Teaching the teachers about the First Amendment

J.P. Krause celebrates his victory.

Following a warning letter from Pacific Legal Foundation, today officials at Vero Beach High School and the Indian River County School Board have finally withdrawn all punishment of student J.P. Krause – a rising senior whom they unlawfully penalized for the “offense” of delivering a tongue-in-cheek speech in his successful candidacy for student body president. Last week, they withdrew their order disqualifying him from serving in the post that he won by a landslide. Today, they announced that they will also rescind their finding that his harmless, humorous speech somehow violated the school’s anti-harassment policy.

It’s about time.

A rising senior, J.P.’s classmates in Advanced Placement U.S. History encouraged him to give an impromptu speech in support of his candidacy. With his teacher’s approval, he delivered some lighthearted remarks in the classroom presenting an obviously fictional, comedic contrast between himself and his opponent. For instance, he suggested he was the candidate of liberty and he supported building a President Trump-like wall between Vero Beach High School and its archrival high school (and making the other school pay for it); while his opponent favored that rival school, and supported higher taxes to boot.

J.P. went on to win the election, but lost his First Amendment rights. Without any notice, school officials summarily disqualified him and imposed a detention, on the grounds that his speech somehow violated the school’s anti-harassment policy. This punishment also went on his record.

On J.P.’s behalf, PLF wrote to school officials calling on them to withdraw their unjustified punishment and reinstate him as senior class president, because their actions violated the First Amendment.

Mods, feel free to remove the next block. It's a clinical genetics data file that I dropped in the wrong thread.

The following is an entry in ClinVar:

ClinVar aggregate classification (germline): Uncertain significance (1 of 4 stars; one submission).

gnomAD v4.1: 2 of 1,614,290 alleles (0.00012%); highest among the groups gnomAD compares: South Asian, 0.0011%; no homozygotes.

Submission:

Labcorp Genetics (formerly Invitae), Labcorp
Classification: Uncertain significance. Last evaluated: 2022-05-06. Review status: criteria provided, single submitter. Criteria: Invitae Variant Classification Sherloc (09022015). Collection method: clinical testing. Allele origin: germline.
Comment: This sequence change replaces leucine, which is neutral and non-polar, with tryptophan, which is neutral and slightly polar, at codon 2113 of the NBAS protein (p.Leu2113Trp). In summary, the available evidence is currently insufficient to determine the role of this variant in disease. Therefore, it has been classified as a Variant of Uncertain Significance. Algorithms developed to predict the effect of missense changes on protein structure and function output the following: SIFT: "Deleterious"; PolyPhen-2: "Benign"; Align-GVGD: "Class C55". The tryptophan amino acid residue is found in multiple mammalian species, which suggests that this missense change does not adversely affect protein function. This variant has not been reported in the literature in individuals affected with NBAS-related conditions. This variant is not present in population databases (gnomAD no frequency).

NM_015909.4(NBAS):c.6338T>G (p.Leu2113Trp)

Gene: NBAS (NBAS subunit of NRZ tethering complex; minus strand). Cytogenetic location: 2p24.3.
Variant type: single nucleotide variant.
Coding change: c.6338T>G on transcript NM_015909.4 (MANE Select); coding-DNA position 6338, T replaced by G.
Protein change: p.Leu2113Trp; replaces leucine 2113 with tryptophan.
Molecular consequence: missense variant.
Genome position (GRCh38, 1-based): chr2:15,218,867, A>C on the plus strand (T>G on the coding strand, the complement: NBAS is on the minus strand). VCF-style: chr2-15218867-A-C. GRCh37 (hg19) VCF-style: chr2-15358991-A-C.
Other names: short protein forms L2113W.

Two weeks later, after national and even international media focused on the outlandishness of the school’s conduct, the school administration finally came to its senses. J.P. did nothing wrong, and he didn’t deserve any kind of punishment for engaging in some light-hearted campaign rhetoric. In fact, as the Supreme Court has clearly stated, students’ ability to speak their minds, including in a tongue-in-cheek way, is protected by the First Amendment. To be sure, an exception exists when the student speech truly threatens the orderly operation, but that was not remotely the case here. This episode should serve as a teaching moment for school officials around the country: the guarantees and protections of the First Amendment do not stop at the public schoolyard gate.

Congratulations, J.P. Krause, for standing up for yourself and teaching the teachers about the First Amendment. Now, start studying for your senior year. Make it count.